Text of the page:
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Robert Laurent was an American artist best known for his modernist figurative sculpture, though he is also notable for his work in printmaking and teaching. The New York Times wrote that his work “figured in the development of an American sculptural art that balanced nature and abstraction.”
Born the son of French peasants in Concarneau, Brittany, France in 1890, Laurent was first discovered by art critic, painter, and collector Hamilton Easter Field after the Brooklyn Eagle recognized his work. Field visited Laurent’s village to paint and subsequently hosted Laurent and his family in his New York City home for three years, becoming a mentor and father figure to Laurent. In 1908, Laurent accompanied Field on a trip to Rome, where he trained with Maurice Sterne. He then studied drawing at the British Academy and became an apprentice to a framemaker. Laurent moved to America in 1910 only to quickly return to Europe to fight with the navy in World War I. After the war ended, he made frames for Childe Hassam and Robert Henri before transitioning into carving reliefs.
Field died in 1922 and left Laurent his entire estate, including his Brooklyn home, his art collection, and the Ogunquit Summer School of Graphic Arts, which they had co-founded. Laurent also mounted his first solo exhibition in 1922 at the Bourgeois Gallery in New York. Later in the 1920s, Laurent began working with bronze and experimenting with printmaking. Inspired by French sculptor Gaston Lachaise, he became interested in the female nude as a subject. Throughout the 1930s, he completed commissions for public sculptures at Radio City Music Hall in New York City, Fairmount Park in Philadelphia, and the Federal Trade Building in Washington, D.C.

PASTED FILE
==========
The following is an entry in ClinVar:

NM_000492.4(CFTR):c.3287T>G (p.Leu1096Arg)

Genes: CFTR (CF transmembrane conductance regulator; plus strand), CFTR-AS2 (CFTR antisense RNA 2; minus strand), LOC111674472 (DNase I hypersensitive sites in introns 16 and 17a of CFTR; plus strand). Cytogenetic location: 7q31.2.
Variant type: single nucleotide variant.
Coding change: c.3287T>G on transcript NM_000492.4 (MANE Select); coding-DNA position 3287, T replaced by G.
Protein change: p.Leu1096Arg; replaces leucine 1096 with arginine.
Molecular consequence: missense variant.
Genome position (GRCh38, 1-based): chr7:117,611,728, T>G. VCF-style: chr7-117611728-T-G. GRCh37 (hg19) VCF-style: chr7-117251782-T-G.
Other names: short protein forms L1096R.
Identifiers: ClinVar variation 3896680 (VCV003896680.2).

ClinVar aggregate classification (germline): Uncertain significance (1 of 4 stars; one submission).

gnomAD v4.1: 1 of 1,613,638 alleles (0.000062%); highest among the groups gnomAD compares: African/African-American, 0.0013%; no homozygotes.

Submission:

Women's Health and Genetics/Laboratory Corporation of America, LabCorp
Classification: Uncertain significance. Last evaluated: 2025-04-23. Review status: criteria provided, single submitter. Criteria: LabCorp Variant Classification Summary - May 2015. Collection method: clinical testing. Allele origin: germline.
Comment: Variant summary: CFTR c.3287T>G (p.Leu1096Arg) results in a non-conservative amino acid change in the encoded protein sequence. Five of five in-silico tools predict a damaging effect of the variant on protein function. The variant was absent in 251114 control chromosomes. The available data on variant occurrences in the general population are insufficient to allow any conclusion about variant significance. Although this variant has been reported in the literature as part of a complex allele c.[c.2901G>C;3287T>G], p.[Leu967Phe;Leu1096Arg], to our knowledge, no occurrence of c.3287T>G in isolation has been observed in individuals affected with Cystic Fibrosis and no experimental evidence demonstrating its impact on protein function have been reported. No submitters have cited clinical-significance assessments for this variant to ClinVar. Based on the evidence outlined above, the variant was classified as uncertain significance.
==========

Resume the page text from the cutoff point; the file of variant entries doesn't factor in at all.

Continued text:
Laurent is widely credited as the first American sculptor to adopt the style of “direct carving”, in which the sculptor works without the use of intermediate models, typically from memory. This leads to bolder and more abstract pieces such as Reclining Figure (c. 1950). Laurent was inspired by African carving and European avant-garde art, though he was also influenced by folk styles from America and medieval stone cutters from his native French region of Brittany. His techniques encouraged American sculptors to explore beyond traditional fine arts practices.
In 1938, Laurent won the Logan Prize at the Art Institute of Chicago’s annual American art exhibition. He won the Audubon Sculpture Award in New York in 1945 and was named sculptor in residence at the American Academy in Rome in 1954. He was also one of 23 American sculptors featured in the controversial American National Exhibition in Moscow in 1959.
In addition to his artistic pursuits, Laurent also had a great career in academia, teaching at the Art Students League in New York City, the Corcoran Gallery of Art in Washington, D.C., Vassar College, Goucher College, and Indiana University. Laurent taught sculpture and wood carving at the Ogunquit Summer School of Graphic Arts every season for 50 years.
Laurent also held many administrative positions as a fellow of the National Sculpture Society, president of the Hamilton Easter Field Foundation, and a member of the Sculptor’s Guild. He was elected to the National Institute of Arts and Letters shortly before his death in 1970.